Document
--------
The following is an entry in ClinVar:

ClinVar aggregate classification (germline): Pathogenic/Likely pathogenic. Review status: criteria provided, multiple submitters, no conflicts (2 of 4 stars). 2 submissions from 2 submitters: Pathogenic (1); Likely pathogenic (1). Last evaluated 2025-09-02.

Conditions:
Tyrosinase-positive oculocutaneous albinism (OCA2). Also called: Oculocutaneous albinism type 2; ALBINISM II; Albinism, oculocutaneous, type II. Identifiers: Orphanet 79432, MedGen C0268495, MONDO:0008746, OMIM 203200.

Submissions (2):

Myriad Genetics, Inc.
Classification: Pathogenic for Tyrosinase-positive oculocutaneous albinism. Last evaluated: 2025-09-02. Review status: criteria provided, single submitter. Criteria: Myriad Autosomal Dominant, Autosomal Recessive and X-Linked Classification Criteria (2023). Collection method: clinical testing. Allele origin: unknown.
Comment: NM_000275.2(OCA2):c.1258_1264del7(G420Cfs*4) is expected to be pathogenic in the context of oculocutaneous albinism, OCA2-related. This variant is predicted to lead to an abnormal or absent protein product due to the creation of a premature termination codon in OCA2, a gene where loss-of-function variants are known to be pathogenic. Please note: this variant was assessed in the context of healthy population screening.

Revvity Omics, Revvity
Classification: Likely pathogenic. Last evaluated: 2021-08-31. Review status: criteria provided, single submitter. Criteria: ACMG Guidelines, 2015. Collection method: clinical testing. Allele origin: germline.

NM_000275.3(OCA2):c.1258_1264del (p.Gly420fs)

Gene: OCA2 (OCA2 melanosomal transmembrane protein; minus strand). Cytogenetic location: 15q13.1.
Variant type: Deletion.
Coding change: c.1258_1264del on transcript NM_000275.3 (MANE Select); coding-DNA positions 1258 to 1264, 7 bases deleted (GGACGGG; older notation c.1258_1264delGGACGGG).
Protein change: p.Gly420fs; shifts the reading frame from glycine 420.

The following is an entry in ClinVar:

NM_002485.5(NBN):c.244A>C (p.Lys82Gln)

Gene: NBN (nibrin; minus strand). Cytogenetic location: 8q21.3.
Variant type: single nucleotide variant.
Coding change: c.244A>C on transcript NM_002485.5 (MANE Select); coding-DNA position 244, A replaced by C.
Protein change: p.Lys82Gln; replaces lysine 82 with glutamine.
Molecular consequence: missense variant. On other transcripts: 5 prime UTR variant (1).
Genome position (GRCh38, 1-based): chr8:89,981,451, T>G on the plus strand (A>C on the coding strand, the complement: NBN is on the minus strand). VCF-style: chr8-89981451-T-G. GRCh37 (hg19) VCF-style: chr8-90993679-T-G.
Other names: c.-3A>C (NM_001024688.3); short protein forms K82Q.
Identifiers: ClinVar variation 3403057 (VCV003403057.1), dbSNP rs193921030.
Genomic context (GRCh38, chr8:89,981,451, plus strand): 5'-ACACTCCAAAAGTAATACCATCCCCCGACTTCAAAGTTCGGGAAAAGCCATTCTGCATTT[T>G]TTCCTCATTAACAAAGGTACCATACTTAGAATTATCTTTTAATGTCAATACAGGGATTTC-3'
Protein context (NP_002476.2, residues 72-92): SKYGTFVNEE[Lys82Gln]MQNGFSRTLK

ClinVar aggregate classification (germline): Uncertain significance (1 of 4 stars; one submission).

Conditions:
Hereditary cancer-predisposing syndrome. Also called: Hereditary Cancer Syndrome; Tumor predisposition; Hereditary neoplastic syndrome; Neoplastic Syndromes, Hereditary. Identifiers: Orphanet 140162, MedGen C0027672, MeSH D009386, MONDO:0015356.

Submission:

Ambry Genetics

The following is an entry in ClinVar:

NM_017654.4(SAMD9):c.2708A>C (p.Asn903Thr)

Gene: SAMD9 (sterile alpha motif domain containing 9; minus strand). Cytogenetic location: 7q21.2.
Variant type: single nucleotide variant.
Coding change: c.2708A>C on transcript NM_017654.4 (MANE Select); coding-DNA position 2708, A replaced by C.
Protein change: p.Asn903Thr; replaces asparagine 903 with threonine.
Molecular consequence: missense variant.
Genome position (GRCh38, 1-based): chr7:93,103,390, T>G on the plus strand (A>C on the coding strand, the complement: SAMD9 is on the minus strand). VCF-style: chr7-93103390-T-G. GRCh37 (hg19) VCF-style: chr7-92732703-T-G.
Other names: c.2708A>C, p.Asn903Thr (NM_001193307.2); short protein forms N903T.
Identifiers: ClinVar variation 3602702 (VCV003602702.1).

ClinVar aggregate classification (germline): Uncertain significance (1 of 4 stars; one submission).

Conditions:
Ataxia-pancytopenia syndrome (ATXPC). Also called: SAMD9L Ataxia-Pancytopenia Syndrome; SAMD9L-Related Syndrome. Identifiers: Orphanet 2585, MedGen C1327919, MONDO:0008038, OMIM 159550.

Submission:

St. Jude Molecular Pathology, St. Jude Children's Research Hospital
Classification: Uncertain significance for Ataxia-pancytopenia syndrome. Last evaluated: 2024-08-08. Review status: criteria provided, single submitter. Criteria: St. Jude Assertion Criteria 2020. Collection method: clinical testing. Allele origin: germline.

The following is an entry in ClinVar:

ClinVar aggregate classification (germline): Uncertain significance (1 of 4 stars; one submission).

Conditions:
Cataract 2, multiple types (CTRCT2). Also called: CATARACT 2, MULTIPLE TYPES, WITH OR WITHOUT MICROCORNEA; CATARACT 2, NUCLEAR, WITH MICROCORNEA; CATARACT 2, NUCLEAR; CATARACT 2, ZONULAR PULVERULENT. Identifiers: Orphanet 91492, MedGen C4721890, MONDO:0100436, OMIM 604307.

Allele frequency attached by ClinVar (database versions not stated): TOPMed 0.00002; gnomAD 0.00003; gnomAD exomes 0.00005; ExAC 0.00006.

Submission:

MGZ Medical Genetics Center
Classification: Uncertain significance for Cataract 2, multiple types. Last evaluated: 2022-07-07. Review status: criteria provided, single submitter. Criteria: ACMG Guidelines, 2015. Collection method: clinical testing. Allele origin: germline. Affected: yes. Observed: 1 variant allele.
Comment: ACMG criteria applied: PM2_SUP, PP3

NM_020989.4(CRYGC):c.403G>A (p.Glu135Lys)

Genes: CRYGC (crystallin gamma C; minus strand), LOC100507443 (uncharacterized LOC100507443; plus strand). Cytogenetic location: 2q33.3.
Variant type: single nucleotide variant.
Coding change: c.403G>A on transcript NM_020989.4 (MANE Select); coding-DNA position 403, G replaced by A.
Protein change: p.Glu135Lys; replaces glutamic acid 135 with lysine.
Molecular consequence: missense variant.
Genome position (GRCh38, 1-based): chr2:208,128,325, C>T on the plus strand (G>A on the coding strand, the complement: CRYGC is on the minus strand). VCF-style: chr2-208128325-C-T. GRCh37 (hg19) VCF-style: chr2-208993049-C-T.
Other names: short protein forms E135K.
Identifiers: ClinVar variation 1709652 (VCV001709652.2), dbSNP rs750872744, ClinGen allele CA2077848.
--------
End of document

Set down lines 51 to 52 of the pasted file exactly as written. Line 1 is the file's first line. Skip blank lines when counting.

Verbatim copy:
Conditions:
Cataract 2, multiple types (CTRCT2). Also called: CATARACT 2, MULTIPLE TYPES, WITH OR WITHOUT MICROCORNEA; CATARACT 2, NUCLEAR, WITH MICROCORNEA; CATARACT 2, NUCLEAR; CATARACT 2, ZONULAR PULVERULENT. Identifiers: Orphanet 91492, MedGen C4721890, MONDO:0100436, OMIM 604307.